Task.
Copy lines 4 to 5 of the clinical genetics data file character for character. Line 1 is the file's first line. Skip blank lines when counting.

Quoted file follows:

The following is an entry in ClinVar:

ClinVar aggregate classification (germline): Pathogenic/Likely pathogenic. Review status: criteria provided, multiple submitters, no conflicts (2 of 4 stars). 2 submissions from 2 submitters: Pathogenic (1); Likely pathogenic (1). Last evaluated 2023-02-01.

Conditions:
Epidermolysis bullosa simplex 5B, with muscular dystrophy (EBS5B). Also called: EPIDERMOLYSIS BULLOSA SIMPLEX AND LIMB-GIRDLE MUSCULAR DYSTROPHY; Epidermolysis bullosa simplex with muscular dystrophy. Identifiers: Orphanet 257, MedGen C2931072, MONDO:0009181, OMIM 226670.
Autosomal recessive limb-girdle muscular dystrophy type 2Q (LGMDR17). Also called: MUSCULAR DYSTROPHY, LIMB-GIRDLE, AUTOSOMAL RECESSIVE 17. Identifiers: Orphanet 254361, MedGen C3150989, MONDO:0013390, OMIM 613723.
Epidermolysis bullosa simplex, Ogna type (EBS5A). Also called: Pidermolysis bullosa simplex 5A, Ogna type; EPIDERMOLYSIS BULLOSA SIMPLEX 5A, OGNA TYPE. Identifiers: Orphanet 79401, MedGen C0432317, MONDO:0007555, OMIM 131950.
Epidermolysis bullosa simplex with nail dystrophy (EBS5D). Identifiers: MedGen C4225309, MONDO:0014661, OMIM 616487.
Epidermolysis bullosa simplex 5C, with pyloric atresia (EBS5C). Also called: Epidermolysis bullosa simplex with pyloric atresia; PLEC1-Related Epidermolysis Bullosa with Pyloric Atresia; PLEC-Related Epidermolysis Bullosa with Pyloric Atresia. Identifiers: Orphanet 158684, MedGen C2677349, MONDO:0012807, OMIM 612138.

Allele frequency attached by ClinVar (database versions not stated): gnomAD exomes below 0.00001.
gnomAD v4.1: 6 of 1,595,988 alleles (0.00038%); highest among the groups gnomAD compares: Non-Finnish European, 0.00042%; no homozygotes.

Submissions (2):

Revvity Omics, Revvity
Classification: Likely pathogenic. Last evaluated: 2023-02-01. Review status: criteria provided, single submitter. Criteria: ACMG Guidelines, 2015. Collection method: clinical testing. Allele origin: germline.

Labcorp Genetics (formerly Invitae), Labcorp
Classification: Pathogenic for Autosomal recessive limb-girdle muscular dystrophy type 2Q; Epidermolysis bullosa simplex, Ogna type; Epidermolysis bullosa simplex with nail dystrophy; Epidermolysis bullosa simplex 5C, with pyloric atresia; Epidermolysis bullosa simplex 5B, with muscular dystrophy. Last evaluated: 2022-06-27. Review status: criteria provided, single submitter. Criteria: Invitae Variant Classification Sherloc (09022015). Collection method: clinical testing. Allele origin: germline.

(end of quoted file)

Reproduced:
Epidermolysis bullosa simplex 5B, with muscular dystrophy (EBS5B). Also called: EPIDERMOLYSIS BULLOSA SIMPLEX AND LIMB-GIRDLE MUSCULAR DYSTROPHY; Epidermolysis bullosa simplex with muscular dystrophy. Identifiers: Orphanet 257, MedGen C2931072, MONDO:0009181, OMIM 226670.
Autosomal recessive limb-girdle muscular dystrophy type 2Q (LGMDR17). Also called: MUSCULAR DYSTROPHY, LIMB-GIRDLE, AUTOSOMAL RECESSIVE 17. Identifiers: Orphanet 254361, MedGen C3150989, MONDO:0013390, OMIM 613723.